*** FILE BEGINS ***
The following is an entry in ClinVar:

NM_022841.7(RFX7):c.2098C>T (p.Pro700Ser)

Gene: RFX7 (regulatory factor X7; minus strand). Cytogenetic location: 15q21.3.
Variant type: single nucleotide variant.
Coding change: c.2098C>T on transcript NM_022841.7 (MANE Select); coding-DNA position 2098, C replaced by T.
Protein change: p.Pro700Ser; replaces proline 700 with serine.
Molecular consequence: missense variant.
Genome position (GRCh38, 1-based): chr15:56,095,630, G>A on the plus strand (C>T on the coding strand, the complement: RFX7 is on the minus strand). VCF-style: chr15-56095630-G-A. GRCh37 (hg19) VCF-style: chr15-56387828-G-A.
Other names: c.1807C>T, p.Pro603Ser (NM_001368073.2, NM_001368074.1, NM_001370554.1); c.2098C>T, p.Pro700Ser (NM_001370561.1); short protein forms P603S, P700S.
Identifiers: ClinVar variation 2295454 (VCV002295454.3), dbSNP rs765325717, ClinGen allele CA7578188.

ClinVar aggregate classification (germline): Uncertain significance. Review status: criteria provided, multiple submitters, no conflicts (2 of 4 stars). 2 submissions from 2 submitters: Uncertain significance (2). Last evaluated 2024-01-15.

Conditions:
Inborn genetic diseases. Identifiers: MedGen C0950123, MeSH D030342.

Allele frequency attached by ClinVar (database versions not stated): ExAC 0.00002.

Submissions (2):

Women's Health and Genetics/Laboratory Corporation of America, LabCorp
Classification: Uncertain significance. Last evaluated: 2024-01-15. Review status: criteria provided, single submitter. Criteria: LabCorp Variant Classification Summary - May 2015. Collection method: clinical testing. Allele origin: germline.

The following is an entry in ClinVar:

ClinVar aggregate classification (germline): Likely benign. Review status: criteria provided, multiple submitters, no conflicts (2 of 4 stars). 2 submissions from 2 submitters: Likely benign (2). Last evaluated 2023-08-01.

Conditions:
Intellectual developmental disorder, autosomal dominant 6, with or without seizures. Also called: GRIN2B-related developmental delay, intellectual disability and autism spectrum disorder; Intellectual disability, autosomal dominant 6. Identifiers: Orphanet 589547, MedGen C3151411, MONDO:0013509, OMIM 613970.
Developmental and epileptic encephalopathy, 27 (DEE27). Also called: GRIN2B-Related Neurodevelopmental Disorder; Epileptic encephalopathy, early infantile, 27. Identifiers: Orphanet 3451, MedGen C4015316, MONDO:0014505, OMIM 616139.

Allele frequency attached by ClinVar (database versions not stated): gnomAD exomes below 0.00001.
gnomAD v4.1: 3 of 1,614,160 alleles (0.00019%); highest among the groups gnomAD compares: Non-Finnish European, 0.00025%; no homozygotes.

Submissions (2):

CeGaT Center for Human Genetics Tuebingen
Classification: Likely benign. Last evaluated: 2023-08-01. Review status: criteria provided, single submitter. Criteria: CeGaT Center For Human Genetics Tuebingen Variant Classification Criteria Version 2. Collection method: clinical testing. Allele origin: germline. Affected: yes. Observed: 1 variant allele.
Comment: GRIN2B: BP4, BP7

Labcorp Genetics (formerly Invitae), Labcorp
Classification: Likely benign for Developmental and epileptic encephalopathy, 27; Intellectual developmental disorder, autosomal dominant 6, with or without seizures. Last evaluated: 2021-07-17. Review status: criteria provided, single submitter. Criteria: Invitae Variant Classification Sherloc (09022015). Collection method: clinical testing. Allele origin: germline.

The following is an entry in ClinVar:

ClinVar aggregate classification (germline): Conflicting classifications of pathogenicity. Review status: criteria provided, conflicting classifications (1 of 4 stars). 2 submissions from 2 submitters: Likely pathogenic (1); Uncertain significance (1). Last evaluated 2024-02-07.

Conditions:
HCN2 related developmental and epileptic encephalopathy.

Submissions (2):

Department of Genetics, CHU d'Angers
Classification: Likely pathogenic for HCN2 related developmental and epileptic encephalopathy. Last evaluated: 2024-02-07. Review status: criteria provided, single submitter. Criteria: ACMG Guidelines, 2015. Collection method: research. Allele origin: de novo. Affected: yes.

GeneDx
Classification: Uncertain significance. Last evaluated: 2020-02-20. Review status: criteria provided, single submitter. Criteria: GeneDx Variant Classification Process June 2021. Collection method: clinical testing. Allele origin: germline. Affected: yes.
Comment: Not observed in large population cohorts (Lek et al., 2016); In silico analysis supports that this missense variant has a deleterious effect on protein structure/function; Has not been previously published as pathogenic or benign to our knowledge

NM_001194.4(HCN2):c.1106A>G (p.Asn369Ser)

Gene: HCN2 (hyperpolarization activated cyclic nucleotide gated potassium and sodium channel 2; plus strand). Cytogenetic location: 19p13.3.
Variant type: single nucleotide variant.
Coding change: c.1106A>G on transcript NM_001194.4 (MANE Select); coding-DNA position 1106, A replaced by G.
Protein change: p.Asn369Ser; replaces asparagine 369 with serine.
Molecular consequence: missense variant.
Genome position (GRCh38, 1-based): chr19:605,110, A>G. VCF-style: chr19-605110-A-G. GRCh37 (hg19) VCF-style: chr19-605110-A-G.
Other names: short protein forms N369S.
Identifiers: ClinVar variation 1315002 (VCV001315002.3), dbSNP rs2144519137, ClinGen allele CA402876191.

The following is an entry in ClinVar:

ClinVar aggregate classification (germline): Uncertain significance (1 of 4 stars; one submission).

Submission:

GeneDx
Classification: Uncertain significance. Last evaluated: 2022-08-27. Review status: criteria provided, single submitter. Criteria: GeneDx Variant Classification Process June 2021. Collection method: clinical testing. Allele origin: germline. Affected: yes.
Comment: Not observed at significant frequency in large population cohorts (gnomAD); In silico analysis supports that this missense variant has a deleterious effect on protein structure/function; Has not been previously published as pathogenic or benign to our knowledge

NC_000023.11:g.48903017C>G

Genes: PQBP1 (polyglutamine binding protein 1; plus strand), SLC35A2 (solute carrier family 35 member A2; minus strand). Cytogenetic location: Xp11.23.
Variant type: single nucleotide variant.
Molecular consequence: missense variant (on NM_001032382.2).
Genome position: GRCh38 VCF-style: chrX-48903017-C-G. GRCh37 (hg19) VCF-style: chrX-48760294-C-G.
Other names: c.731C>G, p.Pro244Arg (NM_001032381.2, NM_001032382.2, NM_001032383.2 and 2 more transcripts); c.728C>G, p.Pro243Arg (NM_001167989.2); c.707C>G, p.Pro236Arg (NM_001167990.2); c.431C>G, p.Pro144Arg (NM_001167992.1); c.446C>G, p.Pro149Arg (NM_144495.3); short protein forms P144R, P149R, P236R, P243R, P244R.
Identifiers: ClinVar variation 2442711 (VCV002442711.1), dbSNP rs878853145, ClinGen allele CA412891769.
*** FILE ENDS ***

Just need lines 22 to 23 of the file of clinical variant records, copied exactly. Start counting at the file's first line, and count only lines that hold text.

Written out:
Developmental and epileptic encephalopathy, 27 (DEE27). Also called: GRIN2B-Related Neurodevelopmental Disorder; Epileptic encephalopathy, early infantile, 27. Identifiers: Orphanet 3451, MedGen C4015316, MONDO:0014505, OMIM 616139.

Allele frequency attached by ClinVar (database versions not stated): gnomAD exomes below 0.00001.